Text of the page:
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As a Philadelphia personal injury lawyer, I was pleased to see a settlement announcement involving a hit-and-run car accident with a boy on a bicycle. According to the Philadelphia Inquirer’s MontCo Memo blog, Suzanne Lammers, a Villanova woman described as a socialite, has settled a lawsuit against her by the family of Andrew Mallee. The family sued Lammers after police concluded that she was the driver responsible for hitting Mallee and fleeing in 2009. Lammers, 77, served 90 days in jail after being convicted criminally. Mallon, a high school freshman at the time, suffered a broken leg and head injuries but has recovered well, according to his family’s attorney. The family received $635,000 for all of his physical and financial injuries.

Lammers hit Mallee with her car in July of 2009, near an intersection in Bryn Mawr. Lammers told police she pulled over at first, but then “became flustered” and fled when she heard sirens. She parked her Volvo in a garage and hid the damage to the front end, including a hole in the windshield, with a blanket. An anonymous tip led police to her door later, but Lammers told them at first that she had hit a deer with her car. Lammers was criminally convicted in 2010 for being involved in an accident causing serious injury, and for failing to stop and render aid. Her sentence included 90 days in jail as well as 20 months of parole, a year of probation and 200 hours of community service. The crash left Mallon with long-term injuries including a limited ability to run, hearing loss and balance problems. The Philadelphia accident lawyer representing Mallon’s family told the newspaper that Mallon is now physically very recovered, playing sports and doing well academically.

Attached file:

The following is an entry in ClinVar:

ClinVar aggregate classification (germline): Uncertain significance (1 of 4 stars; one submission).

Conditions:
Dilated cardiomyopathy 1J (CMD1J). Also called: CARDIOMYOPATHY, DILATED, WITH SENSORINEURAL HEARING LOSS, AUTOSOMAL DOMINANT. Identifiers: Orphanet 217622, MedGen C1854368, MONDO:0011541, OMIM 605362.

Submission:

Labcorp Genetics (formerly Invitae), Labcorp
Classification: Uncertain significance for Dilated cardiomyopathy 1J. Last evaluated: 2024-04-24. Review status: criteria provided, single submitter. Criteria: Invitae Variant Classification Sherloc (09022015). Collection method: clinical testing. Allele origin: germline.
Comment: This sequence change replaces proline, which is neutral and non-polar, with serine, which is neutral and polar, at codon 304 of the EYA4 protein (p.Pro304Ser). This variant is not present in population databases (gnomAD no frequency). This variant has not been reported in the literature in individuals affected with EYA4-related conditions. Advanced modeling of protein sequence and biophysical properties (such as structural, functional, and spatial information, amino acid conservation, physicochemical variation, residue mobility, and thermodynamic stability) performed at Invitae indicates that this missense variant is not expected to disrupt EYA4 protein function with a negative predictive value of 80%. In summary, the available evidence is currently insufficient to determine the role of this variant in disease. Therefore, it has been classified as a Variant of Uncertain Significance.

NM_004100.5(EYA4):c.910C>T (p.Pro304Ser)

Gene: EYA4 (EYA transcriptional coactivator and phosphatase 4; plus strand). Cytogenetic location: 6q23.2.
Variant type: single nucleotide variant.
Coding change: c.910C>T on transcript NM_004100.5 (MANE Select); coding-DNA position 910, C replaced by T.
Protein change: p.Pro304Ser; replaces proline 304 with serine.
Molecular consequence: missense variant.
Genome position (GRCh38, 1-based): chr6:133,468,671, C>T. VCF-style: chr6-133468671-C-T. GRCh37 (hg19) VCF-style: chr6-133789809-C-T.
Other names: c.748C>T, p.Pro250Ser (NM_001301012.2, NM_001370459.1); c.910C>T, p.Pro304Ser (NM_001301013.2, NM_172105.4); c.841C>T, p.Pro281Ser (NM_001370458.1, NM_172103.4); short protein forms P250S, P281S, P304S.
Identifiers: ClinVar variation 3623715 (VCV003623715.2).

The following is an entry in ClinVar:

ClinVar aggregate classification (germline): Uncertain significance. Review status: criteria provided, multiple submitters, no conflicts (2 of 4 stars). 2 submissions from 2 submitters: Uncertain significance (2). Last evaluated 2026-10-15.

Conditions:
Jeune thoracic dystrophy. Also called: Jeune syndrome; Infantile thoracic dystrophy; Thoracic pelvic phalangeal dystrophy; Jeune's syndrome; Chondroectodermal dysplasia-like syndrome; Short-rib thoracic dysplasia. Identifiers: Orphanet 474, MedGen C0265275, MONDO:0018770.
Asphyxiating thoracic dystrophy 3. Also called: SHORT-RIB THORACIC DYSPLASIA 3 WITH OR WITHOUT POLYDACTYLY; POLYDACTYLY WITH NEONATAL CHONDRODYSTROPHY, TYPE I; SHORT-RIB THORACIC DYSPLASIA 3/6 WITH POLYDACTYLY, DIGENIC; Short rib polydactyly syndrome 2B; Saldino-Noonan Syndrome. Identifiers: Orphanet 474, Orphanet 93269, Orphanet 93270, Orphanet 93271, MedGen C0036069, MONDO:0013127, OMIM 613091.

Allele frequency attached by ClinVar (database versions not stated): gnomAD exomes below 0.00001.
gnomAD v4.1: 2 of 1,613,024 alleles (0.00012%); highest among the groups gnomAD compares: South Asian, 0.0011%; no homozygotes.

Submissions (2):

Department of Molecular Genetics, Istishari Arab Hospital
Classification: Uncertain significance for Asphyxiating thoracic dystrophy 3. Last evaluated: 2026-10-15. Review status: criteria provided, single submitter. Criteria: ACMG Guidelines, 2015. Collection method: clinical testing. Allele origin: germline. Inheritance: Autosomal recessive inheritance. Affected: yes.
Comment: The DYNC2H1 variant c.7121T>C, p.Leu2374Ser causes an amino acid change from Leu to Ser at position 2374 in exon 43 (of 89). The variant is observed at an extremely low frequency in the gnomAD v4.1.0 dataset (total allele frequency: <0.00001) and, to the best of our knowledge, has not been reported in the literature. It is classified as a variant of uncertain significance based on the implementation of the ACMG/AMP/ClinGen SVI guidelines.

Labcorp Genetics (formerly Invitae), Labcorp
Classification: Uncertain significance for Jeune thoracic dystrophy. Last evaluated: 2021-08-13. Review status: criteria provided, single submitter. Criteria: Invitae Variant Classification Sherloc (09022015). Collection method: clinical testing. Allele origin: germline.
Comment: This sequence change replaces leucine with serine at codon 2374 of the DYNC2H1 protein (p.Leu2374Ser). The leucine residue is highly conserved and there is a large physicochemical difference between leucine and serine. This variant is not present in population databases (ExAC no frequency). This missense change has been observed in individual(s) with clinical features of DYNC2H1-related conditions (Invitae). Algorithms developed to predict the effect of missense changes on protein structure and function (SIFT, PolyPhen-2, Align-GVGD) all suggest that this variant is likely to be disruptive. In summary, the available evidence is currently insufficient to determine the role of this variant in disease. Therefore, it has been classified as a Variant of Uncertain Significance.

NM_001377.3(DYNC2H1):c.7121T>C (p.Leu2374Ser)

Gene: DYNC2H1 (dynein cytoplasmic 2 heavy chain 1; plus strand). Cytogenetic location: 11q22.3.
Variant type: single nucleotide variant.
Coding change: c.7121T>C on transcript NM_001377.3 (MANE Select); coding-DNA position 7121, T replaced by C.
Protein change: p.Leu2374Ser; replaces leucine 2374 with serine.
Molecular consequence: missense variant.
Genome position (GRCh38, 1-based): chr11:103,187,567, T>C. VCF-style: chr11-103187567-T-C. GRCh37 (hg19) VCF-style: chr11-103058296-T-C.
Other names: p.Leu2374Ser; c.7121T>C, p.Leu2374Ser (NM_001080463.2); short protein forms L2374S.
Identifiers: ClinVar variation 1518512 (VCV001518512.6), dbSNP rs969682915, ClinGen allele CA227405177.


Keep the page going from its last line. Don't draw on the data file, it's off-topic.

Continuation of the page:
This case illustrates an issue that may be important to injured Pennsylvania families: whether to pursue a lawsuit when there’s already a criminal case. If you’re not familiar with the justice system, you may not realize that both kinds of cases are possible. However, they may make a lot of sense for families dealing with expensive catastrophic injuries. A criminal conviction serves the people of Pennsylvania by holding wrongdoers responsible for their actions. A civil lawsuit, by contrast, serves the injured person and family by allowing them to recover the money they need to pay medical bills, get the care they need in the future, replace lost income and deal with other fallout from the accident. As a Philadelphia injury lawyer, I encourage families to call me to learn more about their own rights and options.